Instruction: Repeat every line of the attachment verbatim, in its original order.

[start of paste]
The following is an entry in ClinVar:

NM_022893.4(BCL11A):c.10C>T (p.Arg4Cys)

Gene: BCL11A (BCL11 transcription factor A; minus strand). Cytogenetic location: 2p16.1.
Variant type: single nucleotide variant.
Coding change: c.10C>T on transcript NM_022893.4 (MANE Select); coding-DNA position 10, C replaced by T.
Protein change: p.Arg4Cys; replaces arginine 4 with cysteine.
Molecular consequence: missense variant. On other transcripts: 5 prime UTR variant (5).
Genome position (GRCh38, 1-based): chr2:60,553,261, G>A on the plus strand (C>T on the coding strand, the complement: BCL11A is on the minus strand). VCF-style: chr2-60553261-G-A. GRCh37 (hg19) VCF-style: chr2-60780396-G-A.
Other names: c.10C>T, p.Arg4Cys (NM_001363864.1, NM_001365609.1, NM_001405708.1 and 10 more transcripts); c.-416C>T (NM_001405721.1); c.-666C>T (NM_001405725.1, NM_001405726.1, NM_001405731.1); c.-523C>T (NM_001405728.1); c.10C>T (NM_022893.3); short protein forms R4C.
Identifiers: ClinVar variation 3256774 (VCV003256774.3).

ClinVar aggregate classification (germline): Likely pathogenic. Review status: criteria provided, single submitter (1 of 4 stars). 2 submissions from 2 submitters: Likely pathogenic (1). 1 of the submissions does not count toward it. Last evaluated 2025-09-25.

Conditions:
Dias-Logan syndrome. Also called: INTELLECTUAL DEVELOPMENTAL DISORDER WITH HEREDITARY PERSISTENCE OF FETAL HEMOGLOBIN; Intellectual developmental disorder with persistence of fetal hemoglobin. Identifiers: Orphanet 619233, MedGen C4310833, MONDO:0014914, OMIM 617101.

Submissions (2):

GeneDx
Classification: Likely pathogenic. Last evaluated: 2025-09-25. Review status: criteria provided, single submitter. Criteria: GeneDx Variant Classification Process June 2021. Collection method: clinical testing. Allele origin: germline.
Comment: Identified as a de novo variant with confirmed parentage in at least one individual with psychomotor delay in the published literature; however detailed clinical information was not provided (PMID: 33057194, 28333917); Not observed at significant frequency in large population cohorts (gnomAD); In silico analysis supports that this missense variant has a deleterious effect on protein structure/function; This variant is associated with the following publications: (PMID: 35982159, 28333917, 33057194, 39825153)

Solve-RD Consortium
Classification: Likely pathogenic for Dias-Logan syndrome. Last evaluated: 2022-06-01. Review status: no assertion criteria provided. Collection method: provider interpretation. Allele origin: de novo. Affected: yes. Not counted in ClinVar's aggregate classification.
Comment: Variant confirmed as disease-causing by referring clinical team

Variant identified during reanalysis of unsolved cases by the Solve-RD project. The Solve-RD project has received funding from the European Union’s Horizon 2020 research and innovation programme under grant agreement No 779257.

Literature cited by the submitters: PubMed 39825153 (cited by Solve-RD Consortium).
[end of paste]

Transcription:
The following is an entry in ClinVar:

NM_022893.4(BCL11A):c.10C>T (p.Arg4Cys)

Gene: BCL11A (BCL11 transcription factor A; minus strand). Cytogenetic location: 2p16.1.
Variant type: single nucleotide variant.
Coding change: c.10C>T on transcript NM_022893.4 (MANE Select); coding-DNA position 10, C replaced by T.
Protein change: p.Arg4Cys; replaces arginine 4 with cysteine.
Molecular consequence: missense variant. On other transcripts: 5 prime UTR variant (5).
Genome position (GRCh38, 1-based): chr2:60,553,261, G>A on the plus strand (C>T on the coding strand, the complement: BCL11A is on the minus strand). VCF-style: chr2-60553261-G-A. GRCh37 (hg19) VCF-style: chr2-60780396-G-A.
Other names: c.10C>T, p.Arg4Cys (NM_001363864.1, NM_001365609.1, NM_001405708.1 and 10 more transcripts); c.-416C>T (NM_001405721.1); c.-666C>T (NM_001405725.1, NM_001405726.1, NM_001405731.1); c.-523C>T (NM_001405728.1); c.10C>T (NM_022893.3); short protein forms R4C.
Identifiers: ClinVar variation 3256774 (VCV003256774.3).

ClinVar aggregate classification (germline): Likely pathogenic. Review status: criteria provided, single submitter (1 of 4 stars). 2 submissions from 2 submitters: Likely pathogenic (1). 1 of the submissions does not count toward it. Last evaluated 2025-09-25.

Conditions:
Dias-Logan syndrome. Also called: INTELLECTUAL DEVELOPMENTAL DISORDER WITH HEREDITARY PERSISTENCE OF FETAL HEMOGLOBIN; Intellectual developmental disorder with persistence of fetal hemoglobin. Identifiers: Orphanet 619233, MedGen C4310833, MONDO:0014914, OMIM 617101.

Submissions (2):

GeneDx
Classification: Likely pathogenic. Last evaluated: 2025-09-25. Review status: criteria provided, single submitter. Criteria: GeneDx Variant Classification Process June 2021. Collection method: clinical testing. Allele origin: germline.
Comment: Identified as a de novo variant with confirmed parentage in at least one individual with psychomotor delay in the published literature; however detailed clinical information was not provided (PMID: 33057194, 28333917); Not observed at significant frequency in large population cohorts (gnomAD); In silico analysis supports that this missense variant has a deleterious effect on protein structure/function; This variant is associated with the following publications: (PMID: 35982159, 28333917, 33057194, 39825153)

Solve-RD Consortium
Classification: Likely pathogenic for Dias-Logan syndrome. Last evaluated: 2022-06-01. Review status: no assertion criteria provided. Collection method: provider interpretation. Allele origin: de novo. Affected: yes. Not counted in ClinVar's aggregate classification.
Comment: Variant confirmed as disease-causing by referring clinical team

Variant identified during reanalysis of unsolved cases by the Solve-RD project. The Solve-RD project has received funding from the European Union’s Horizon 2020 research and innovation programme under grant agreement No 779257.

Literature cited by the submitters: PubMed 39825153 (cited by Solve-RD Consortium).